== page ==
I expect that share count will go up further, because they’ll either settle more of the warrants or more of the warrants will be exercised as investors gradually swap into the common stock to get the dividends if they think the capital gains will slow, but there’s no guarantee of that happening quickly — we’ve still got over a year before the Fall 2014 expiration of the warrants.

Their net income and depreciation have gone up considerably thanks to their purchases of some new shopping centers, and they have very manageable debt levels still thanks, in part, to the cash from those warrant exercises, so there’s nothing to be particularly concerned about from the company — and the shares have reflected that, reacting very little to this quarterly release. That per-share FFO guidance drop is only 3%, so it’s not hitting the stock as much as I feared it might.

So what to do if you’re holding the warrants with a big paper profit? Or with the stock, for that matter?

In my case I’m going to sell the remainder of my warrants and move that cash into more common shares to let them start compounding this 4% and growing dividend — I like the company, I think management is doing very well, I like the acquisitions they’re making of grocery-anchored shopping centers, and I think they’ll continue to spit out a solid and growing dividend and provide solid compounding returns from here … but I’m not entirely confident that they won’t hit a hiccup over the next year or so that drops the share price by 15-20% (or a broader market selloff that would have similar impact on the shares), and if that happens the value of the warrants would be cut by more than 50% (the warrants give the right to buy the stock for $12 before October 23, 2014. So I’m giving up more dramatic potential gains (the warrants could easily gain another couple hundred percent if things continue to come up roses for ROIC over the next 18 months) in order to settle in for dividends and more downside protection. Your mileage may vary, of course, and I wouldn’t necessarily urge you to be as conservative as I’m being with these gains, many advisors will tell you to let your winners ride, but downdrafts do hit warrants much harder than the common equity — ROIC could fall to $12 quite feasibly, which would be a 15-20% drop and certainly unpleasant, but if that happens when we’re close to expiration ROICW could easily fall to zero (if the stock is below the strike price on the expiration date, the warrant is worthless).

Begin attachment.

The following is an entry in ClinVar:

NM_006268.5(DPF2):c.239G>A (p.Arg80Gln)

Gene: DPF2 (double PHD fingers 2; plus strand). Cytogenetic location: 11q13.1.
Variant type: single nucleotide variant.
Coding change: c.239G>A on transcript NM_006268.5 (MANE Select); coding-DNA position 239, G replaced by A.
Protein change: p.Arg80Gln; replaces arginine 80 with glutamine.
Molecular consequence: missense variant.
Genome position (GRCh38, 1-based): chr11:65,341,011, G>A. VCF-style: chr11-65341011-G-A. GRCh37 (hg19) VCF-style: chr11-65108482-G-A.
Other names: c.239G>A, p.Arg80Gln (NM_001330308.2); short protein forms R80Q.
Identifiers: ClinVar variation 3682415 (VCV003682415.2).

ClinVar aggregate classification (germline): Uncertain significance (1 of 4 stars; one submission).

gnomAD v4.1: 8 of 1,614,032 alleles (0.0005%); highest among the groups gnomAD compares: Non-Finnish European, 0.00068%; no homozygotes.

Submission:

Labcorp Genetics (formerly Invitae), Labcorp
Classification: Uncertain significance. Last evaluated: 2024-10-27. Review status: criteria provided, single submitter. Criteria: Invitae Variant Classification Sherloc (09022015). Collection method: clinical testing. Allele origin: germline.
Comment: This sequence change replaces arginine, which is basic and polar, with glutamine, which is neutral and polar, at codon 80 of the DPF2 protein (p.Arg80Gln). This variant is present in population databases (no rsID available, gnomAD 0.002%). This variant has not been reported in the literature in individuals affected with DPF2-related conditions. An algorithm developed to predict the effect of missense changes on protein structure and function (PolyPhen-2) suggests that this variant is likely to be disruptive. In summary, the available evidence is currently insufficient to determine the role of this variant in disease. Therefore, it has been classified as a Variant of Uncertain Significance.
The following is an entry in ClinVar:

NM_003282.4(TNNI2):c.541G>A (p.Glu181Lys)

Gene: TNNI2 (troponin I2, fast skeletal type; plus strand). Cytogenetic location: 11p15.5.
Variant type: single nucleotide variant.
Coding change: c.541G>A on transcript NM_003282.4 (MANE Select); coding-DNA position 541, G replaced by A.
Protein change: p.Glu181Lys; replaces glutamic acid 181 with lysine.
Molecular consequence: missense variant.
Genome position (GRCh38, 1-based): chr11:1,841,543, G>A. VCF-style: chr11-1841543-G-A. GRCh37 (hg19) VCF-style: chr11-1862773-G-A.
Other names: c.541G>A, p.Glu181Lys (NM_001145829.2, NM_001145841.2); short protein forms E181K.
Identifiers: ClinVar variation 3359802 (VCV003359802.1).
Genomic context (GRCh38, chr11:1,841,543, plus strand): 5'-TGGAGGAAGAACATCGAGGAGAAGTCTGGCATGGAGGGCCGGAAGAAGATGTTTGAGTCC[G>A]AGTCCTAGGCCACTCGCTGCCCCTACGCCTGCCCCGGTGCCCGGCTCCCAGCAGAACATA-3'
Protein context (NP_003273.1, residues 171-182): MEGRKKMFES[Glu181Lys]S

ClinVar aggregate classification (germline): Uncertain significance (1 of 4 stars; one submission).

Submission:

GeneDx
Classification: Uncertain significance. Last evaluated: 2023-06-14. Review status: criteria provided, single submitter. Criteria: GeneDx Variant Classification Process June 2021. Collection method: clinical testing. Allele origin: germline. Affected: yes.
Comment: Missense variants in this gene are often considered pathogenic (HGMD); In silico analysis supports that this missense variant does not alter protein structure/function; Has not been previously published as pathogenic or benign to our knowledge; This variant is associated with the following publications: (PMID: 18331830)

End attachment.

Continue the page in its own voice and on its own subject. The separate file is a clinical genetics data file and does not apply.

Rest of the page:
If you’re interested in buying warrants, I think it’s getting riskier to get involved with ROIC Warrants now as we come closer to expiration — but the TARP Warrants that give us five more years (or more) of exposure to some financial stocks are still in many cases a very solid speculation. I still like the two I wrote about a couple weeks ago in our last Idea of the Month piece[3].

You can check out Myron’s column for the Irregulars here[4] if you’re interested, and I’ll be writing again just for the Irregulars early next week as I report from the Value Investing Congress and, hopefully, share some interesting and nicely-priced ideas for you. There’s at least one newsletter guy presenting this time around (Chris Mayer), so I’ll be curious to see that, but there’s a long list of great money managers who will be presenting interesting-sounding ideas, so stay tuned.

And if all else fails, I’ll be in Las Vegas so my Idea of the Month might just be … split your eights, double down on that eleven, and, if all else fails, bet it all on black.

Have a great weekend!

  1. You can see that commentary here:
  2. just contact us:
  3. wrote about a couple weeks ago in our last Idea of the Month piece:
  4. check out Myron’s column for the Irregulars here: